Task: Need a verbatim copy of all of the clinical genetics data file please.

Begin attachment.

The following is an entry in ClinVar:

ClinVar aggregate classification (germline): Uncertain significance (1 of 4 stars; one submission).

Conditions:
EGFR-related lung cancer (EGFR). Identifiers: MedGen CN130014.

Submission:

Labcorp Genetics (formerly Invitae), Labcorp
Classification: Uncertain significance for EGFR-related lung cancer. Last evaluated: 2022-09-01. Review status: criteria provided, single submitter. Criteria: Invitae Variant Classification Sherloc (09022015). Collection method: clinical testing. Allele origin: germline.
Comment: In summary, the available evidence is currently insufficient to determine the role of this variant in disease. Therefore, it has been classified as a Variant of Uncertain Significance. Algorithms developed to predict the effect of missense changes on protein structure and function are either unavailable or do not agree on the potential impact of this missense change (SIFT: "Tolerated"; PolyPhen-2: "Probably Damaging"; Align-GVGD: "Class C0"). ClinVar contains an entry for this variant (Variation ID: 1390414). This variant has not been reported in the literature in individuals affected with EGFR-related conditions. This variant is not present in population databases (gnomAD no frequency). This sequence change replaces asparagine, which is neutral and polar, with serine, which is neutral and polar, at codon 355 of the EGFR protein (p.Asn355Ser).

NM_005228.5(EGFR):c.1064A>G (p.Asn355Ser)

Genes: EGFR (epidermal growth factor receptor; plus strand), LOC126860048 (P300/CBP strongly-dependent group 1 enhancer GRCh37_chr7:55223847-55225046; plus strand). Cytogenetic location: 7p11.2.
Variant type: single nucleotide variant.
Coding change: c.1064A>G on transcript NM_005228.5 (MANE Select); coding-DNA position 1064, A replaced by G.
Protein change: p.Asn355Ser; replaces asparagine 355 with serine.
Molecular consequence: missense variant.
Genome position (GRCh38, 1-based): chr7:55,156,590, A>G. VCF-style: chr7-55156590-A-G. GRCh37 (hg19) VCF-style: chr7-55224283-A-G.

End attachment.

The following is an entry in ClinVar:

ClinVar aggregate classification (germline): Uncertain significance (1 of 4 stars; one submission).

Conditions:
EGFR-related lung cancer (EGFR). Identifiers: MedGen CN130014.

Submission:

Labcorp Genetics (formerly Invitae), Labcorp
Classification: Uncertain significance for EGFR-related lung cancer. Last evaluated: 2022-09-01. Review status: criteria provided, single submitter. Criteria: Invitae Variant Classification Sherloc (09022015). Collection method: clinical testing. Allele origin: germline.
Comment: In summary, the available evidence is currently insufficient to determine the role of this variant in disease. Therefore, it has been classified as a Variant of Uncertain Significance. Algorithms developed to predict the effect of missense changes on protein structure and function are either unavailable or do not agree on the potential impact of this missense change (SIFT: "Tolerated"; PolyPhen-2: "Probably Damaging"; Align-GVGD: "Class C0"). ClinVar contains an entry for this variant (Variation ID: 1390414). This variant has not been reported in the literature in individuals affected with EGFR-related conditions. This variant is not present in population databases (gnomAD no frequency). This sequence change replaces asparagine, which is neutral and polar, with serine, which is neutral and polar, at codon 355 of the EGFR protein (p.Asn355Ser).

NM_005228.5(EGFR):c.1064A>G (p.Asn355Ser)

Genes: EGFR (epidermal growth factor receptor; plus strand), LOC126860048 (P300/CBP strongly-dependent group 1 enhancer GRCh37_chr7:55223847-55225046; plus strand). Cytogenetic location: 7p11.2.
Variant type: single nucleotide variant.
Coding change: c.1064A>G on transcript NM_005228.5 (MANE Select); coding-DNA position 1064, A replaced by G.
Protein change: p.Asn355Ser; replaces asparagine 355 with serine.
Molecular consequence: missense variant.
Genome position (GRCh38, 1-based): chr7:55,156,590, A>G. VCF-style: chr7-55156590-A-G. GRCh37 (hg19) VCF-style: chr7-55224283-A-G.